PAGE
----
As photographers, we've known for a long time the power of digital photography and the amazing capabilities of today's digital imaging programs. It's hard to imagine a time when you couldn't correct or enhance a picture with a few clicks of your mouse and your current copy of Adobe Photoshop. After all, Photoshop has been on the market since 1990. But for the beginning photographer, the casual snap shooter, even the Moms and Dads out there with their trusty point-and-shoots, the idea that you can manipulate your family photos must have seemed like magic that only professional photographers and computer gurus get to do. No longer. Simple software designed for even the casual user has brought digital imaging into the mainstream.
This became even more evident to us when ABC News Correspondent Kate Snow came to NYI's World Headquarters to shoot a "Sign of the Times" segment for the program Nightline. The topic of the program was the effect digital imaging is having on the family photo album. Today, it's not just advertisements and commercial photographs that are getting photoshopped – the pictures in your family's scrapbook are too! And, more likely than not, the image manipulation is being done by your Aunt Sally or your ten-year-old son, not the local photo lab. How's that for a "Sign of the Times!"
So, NYI Student Advisor for our Digital Photography Course, Ted Fisher, demonstrated to the ABC Nightline audience several examples of the way Adobe Photoshop and other digital imaging programs can enhance or correct problems typically found in wedding pictures, vacation photos, and family portraits.
If you missed the Nightline episode, don't fear. Here are some tips you can use to correct photographic blunders in your own pictures. And, we'll even show you some ways to have some fun with your photos too! Our examples all use the full version of Adobe Photoshop but you can do similar tasks using Photoshop Elements or other digital imaging programs as well.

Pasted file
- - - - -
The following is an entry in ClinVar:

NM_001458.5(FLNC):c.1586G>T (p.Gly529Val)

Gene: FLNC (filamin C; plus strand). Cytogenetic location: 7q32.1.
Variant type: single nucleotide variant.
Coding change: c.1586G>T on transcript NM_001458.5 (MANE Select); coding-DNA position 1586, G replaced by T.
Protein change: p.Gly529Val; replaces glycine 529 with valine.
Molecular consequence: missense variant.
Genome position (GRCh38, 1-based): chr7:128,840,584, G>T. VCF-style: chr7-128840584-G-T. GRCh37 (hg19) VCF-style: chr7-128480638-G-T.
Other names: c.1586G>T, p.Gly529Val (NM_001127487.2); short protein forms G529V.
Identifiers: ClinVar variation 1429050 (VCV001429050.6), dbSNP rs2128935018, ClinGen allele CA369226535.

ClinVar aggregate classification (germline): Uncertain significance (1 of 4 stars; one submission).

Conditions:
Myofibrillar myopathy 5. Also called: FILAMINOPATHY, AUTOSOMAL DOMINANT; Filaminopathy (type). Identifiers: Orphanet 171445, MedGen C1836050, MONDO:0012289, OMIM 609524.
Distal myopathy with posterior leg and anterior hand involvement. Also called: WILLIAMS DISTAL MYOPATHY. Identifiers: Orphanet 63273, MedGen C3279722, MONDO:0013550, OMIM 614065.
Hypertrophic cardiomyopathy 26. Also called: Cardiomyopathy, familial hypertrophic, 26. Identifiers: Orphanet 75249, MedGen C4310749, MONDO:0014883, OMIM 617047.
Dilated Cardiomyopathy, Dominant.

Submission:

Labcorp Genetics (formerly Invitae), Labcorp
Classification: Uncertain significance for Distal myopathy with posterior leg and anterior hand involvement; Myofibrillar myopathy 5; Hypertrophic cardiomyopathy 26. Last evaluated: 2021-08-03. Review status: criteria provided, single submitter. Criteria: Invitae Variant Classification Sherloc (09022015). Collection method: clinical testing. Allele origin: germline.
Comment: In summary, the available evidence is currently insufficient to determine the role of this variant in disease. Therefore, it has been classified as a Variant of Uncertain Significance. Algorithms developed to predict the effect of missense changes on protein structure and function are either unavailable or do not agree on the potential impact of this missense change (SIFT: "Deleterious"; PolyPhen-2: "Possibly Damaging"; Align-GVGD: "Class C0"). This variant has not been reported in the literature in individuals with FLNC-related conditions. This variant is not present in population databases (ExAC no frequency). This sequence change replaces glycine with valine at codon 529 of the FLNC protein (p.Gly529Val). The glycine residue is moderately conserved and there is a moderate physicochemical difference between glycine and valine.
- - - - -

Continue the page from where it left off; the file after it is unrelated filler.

Mix and Match.
Ever take a photograph of a couple only to discover that while one person looks terrific, the other person has their eyes closed? Take a once-in-a-lifetime family vacation and end up with not a single photograph where everyone is looking at the camera? We all have! Often, those disappointing family photos end up in the trash bin, or remain in your album as a sad reminder of the photograph you wish you had taken. For Nightline, we used Adobe Photoshop to fix a formal wedding portrait where someone in the bridal group had their eyes closed. We took a baby's face from one picture and put it in another photograph where she had her head turned. We even took a silly photograph and made it funnier by swapping out one person for another. This may sound difficult, but well worth the work if it can take a not-so-good picture of a special event and turn it into memorable photograph.
For example, let's take a look at this photograph of a bride throwing her bouquet. At least, that's what it should be a picture of, if you could actually see the flowers. Unfortunately, the photographer missed the action. Using Photoshop's Selection tool, we cut out the bouquet from another photograph and pasted it onto a new layer in this picture. Using the Erase Tool and a feathered brush, we erased the background around the flowers that pasted into the layer along with the bouquet. Then, we used the Transform tool (Edit > Transform > Scale) to size the flowers to fit the photograph. Finally, we used a bit of Motion Blur (Filter > Blur > Motion Blur) to make the bouquet look like it was being tossed. In this example, we've left the flowers in color, but we could have easily changed them to black-and-white (Image > Adjustments> Desaturate) to match the rest of the picture. A missed opportunity becomes a treasured photo!With over 100 years’ experience training professional photographers, the team at NYIP works every day to continue updating and improving our courses so that students can truly get the best, most valuable learning experience possible (without having to abandon their busy lives). If you want to join the rapidly growing NYIP student community, click here to check out a free course catalog today!
Click here to check out the second part of this series.